Now, in 2013, Insomniac is bringing the world its take on the third-person action shooter, and one that is centered around a class-based co-operative experience. Sound slightly familiar? Insomniac has jumped into the co-operative pool in the past with Ratchet & Clank: All 4 One and Resistance 2.
With a ton of weapons under their belt, as well as a successful shooter trilogy, what has Insomniac learned from their past, and how has that helped Fuse's development?
Lessons learned from the Chimera
First and foremost, Insomniac Games learned that, when making a shooter, things need to feel right, and that goes for mechanics such as aiming, auto-targeting, player movement and how the guns feel. Coming from Resistance, Insomniac was ahead of the curve with knowing how a shooter should play.
"We took those lessons to heart and brought them to Fuse where we have four completely different characters, each with a totally different arsenal of weapons. And we wanted to make sure that, at the very core, shooting is fun." Ted Price, Insomniac Games Founder and CEO told me.
"Shooting feels good -- it has the right weight and it has the right impact on the enemies. So it was useful coming from the Resistance series onto Fuse."
Naturally, my follow-up question dealt with Fuse's story, and how telling such creative, fleshed out narratives in Insomniac's past helped with creating the mythos of Fuse. Price said that, with their past games, the team started focusing more and more on the characters, and that's something that transitioned over to Fuse.
"We want to keep it interesting for the player to make sure that the people we are presenting are not cardboard cutouts, that they actually do have distinct personalities and they react to events in a believable fashion," Price said.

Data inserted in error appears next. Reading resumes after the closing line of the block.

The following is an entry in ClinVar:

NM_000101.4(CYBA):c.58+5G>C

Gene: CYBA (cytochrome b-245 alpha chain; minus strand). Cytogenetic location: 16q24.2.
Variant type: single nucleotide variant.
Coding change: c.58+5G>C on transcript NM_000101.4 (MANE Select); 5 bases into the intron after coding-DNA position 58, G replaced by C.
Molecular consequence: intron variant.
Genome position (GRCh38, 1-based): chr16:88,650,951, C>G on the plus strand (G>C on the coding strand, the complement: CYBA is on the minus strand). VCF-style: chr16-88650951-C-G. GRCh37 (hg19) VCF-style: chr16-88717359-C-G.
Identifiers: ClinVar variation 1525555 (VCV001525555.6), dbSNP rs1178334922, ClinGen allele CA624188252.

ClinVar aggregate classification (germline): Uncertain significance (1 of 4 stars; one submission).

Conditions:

"This is a story about four very different agents who are thrown together and are working together to solve challenges, and throughout the story you'll see how their interactions change."
Not really class-based, but characters with "class-based properties"
From the start, Fuse was designed with four-player co-operative play in mind, with Insomniac Games looking to past titles like Ratchet & Clank: All 4 One and Resistance 2's eight-player co-op mode for inspiration and lessons.
Resistance 2, for example, had what Price called "light class-based archetypes," or classes that were very one-dimensional and restricted in their roles. A medic could do nothing more than heal, and a tank did nothing more than absorb for the team. Not so with Fuse, which stars characters who are not exclusively class-based, yet have "class-based properties," as Price explains.
"To use Izzy as an example, she's great at crowd control, so with her Shattergun she can freeze multiple enemies at once -- but she's also a healer, and one who has varying efficacy as you continue to unlock buffs for her healing ability."
In addition to a role, and the standard affair of assault rifles, pistols, mini-guns and shotguns littered throughout the game, each of Fuse's four main characters also have their own unique Fuse-powered weapon, all of which help flesh out the characters even more. Naya Deveraux, for example, is the game's stealth character, and while her Warp Rifle allows her to cloak herself for flanking and CQC, it also annihilates large groups of enemies by chaining together singularities, or black holes, in which they disappear. This layer of depth transcends Fuse's entire cast.
"We didn't want to have a game that just gave you different flavors of a machine gun," Price said. That would feel too 'been there, done that' for us.'"
With Fuse being a new property for Insomniac Games, I asked Price what possibilities the future would bring for the game, granted, if it were received well. After all, the Ratchet & Clank series saw four games on PlayStation 2, a trilogy on PlayStation 3 and the previously mentioned All 4 One. Resistance also became a trilogy. So, what about Fuse? Are ideas already on the back-burner?
"With every IP we've created, our intent has been to create a franchise," Price replied. "And Fuse is a good example of our approach; we love coming up with worlds that don't follow real-world rules."
"There's stuff happening in Fuse that would never take place in a military sim at all. And that allows us to branch out in the future, as well as enjoy the current game, and not adhere to any kind of real world politics or physics restrictions -- stuff that a lot more serious games incorporate in their stories and gameplay."
Fuse will be available on Xbox 360 and PlayStation 3 this March.Photo Gallery: (6 images)
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